Yes. You could go to a breeder that will sell you a puppy sight unseen. And that is your choice. But personally I will always prefer the balance of waiting for a puppy in order to have the perfect fit for me and my lifestyle. I would prefer the wait and reward of a lifetime of a healthy, known quantity than the instant happiness of an instant new puppy who pops up with unexpected health and temperament issues 7-12 months down the line.

In summary when look for a breeder, write out an introduction. It's really hard to give too much information. I'm almost always going to prefer more information to less. Be open and transparent about whether you're communicating with other breeders within a breed. Understand that not every puppy and every litter is the same within a breed and we're really not trying to hurt your feelings or shut you down by saying that a particular dog or litter isn't a good fit. If you take nothing out of this post, please take that away: Breeders want to place their puppies it's why we're breeding. We want you to enjoy the same companionship, we do. It's not about money for most. I don't care if it is breeders do make money. That’s not a sin. That being said, most breeders I know breed because they love the companionship of their personal dogs and want to share that. For the same reason, they want to share that companionship with the person who is going to be a good appropriate fit for that particular breed, that particular litter, that particular dog.

Understand that a ton of work goes into not only breeding but placements and that no one has fun saying no to you. No one wants to tell you no. Most are trying to educate on the topic, not gatekeep. Be patient. We're busy. No, not every breeder responds (which is a topic for my other post) but even for breeders who respond to every message sometimes turnaround time is a week or two weeks for correspondents. That’s about my turnaround time, which is slower than I want and I've really worked to reduce my response time, but it's hard. So please be patient.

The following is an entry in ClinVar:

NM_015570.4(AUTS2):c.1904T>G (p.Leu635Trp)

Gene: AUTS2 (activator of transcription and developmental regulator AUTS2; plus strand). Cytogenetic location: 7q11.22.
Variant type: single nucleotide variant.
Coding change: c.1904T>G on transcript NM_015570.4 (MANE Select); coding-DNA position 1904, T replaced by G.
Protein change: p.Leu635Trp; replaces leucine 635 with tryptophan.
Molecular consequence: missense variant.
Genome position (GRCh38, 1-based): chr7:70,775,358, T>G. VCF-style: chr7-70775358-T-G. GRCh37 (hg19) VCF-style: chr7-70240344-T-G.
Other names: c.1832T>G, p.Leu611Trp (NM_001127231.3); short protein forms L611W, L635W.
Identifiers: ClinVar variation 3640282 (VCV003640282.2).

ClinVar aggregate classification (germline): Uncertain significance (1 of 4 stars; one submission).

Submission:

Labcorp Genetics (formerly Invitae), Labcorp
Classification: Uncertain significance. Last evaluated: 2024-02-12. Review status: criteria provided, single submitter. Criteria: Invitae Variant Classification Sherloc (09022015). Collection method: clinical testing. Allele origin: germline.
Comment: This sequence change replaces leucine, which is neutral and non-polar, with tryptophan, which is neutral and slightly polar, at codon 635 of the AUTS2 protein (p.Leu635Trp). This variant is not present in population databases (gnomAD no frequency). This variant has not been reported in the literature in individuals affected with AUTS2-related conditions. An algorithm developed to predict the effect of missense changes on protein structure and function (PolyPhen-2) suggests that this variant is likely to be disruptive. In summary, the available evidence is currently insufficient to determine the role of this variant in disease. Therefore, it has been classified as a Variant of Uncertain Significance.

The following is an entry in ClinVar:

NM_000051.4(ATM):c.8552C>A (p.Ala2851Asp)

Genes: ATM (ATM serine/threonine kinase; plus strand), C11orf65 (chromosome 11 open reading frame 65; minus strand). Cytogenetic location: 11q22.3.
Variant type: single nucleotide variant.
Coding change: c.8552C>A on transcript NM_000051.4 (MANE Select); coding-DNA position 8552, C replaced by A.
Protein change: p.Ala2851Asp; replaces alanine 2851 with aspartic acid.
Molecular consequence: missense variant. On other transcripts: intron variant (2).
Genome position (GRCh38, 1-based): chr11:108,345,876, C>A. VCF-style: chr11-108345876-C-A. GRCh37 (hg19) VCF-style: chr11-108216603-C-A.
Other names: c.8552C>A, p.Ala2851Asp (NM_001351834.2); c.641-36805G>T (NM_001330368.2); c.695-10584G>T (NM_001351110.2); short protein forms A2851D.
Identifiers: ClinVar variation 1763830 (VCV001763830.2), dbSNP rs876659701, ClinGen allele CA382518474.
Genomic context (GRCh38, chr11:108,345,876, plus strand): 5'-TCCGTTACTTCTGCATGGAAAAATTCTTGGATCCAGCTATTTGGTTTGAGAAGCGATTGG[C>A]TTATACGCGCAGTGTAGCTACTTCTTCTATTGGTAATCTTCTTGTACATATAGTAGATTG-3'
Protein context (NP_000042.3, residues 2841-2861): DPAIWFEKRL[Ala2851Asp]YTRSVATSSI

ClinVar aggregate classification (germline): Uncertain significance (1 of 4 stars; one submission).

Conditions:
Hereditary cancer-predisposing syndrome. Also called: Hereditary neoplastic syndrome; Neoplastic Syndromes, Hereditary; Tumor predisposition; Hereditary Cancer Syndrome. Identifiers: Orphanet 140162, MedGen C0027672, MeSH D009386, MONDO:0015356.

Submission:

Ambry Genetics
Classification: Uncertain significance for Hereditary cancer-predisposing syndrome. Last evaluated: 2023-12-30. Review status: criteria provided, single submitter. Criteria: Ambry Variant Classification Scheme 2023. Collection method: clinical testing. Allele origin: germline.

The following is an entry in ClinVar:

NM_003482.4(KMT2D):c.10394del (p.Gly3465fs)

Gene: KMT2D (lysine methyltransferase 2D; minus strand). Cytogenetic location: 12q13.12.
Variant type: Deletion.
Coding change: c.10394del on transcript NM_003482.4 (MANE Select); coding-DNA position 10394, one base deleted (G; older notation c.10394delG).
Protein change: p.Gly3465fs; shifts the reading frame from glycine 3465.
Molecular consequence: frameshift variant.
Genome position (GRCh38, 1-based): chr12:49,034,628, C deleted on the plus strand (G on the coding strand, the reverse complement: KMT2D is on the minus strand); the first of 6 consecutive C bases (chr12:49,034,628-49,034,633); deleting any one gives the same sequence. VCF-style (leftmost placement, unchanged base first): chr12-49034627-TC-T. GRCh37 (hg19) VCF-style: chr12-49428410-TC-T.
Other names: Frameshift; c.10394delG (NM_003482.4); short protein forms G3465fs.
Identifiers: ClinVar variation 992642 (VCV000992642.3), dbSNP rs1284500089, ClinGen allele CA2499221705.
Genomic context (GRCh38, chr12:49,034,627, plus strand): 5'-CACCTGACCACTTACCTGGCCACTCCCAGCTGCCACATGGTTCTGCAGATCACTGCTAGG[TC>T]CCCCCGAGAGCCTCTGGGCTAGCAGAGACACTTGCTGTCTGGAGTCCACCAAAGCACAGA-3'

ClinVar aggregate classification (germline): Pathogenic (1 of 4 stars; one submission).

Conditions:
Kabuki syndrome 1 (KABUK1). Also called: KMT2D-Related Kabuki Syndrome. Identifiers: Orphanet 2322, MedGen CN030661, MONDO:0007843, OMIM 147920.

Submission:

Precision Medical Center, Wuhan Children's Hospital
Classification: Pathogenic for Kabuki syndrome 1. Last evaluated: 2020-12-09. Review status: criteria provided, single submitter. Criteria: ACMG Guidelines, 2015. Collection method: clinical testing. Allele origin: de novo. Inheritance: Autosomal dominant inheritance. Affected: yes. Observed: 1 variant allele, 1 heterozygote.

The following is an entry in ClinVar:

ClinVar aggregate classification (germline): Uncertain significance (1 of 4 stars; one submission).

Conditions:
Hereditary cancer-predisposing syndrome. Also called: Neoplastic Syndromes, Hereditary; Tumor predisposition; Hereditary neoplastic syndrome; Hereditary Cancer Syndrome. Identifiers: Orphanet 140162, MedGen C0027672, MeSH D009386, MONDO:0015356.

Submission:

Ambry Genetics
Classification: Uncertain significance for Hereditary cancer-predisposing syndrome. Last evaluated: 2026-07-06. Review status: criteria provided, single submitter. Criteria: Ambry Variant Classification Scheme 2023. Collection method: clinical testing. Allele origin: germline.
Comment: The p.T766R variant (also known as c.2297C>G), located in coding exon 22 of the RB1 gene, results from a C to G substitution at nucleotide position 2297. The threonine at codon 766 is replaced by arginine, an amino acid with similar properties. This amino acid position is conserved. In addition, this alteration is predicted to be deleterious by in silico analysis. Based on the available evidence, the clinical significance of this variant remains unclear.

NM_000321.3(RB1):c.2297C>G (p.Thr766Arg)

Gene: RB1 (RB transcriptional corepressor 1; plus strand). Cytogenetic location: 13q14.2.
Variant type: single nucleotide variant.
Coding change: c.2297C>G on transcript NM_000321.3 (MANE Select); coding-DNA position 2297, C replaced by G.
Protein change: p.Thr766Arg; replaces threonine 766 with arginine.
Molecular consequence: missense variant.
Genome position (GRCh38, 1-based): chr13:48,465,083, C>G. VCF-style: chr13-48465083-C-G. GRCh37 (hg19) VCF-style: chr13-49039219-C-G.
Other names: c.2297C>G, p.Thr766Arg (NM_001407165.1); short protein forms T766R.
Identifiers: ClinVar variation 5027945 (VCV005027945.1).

Please try to work with the breeder in the communication medium that the breeder prefers. And just be our friends, be our family. Try to have a relationship with us and keep up with that relationship even after your puppy goes home with you, your breeder wants to support you.

And then lastly, and this one I didn't talk about in a longer format. Lastly, if you have a puppy from a breeder, stay in touch. As a trainer, I'm going to send people back to their breeders when they have questions about genetic temperament. Behavioral issues all of that. A lot of trainers won't. But your breeder wants to stay part of you and your puppy's life. If something is wrong, call your breeder. If you need to return your dog, talk to your breeder. They're gonna take your dog, a dog back responsible breeder should take the dog back. I know it's a hard conversation to have. I've had that conversation with people about needing to return a dog. I've had the conversation with clients about behavioral euthanasia. None of that is an easy conversation and approaching your breeder and saying hey, this isn't a good fit, this isn't working out is tough. It's hard because it's an admission of failure, I suppose. But also, if it's not working out most times it wasn't meant to. Most times it was a bad fit or your circumstances changed. And that's life. And almost every breeder I know would much rather you approach them and tell them it's not working so that you can come up with a solution and the breeder can take back the dog. That’s so much easier on everyone than seeing a dog they bred end up in a shelter. It’s a really hard conversation. But if it becomes relevant, you're not alone. It does happen. I've been there. It worked out but I've been there and so it's important to open that dialogue and I'll hit on it in my other post about breeder etiquette. But hopefully your breeder shouldn't be threatening to take your dog away for any little issue that pops up. Ideally, that shouldn't be the case. So if you have a good relationship with your breeder, that’s a discussion that people are going to be willing to have and really dig into the issues and try to resolve the underlying problem.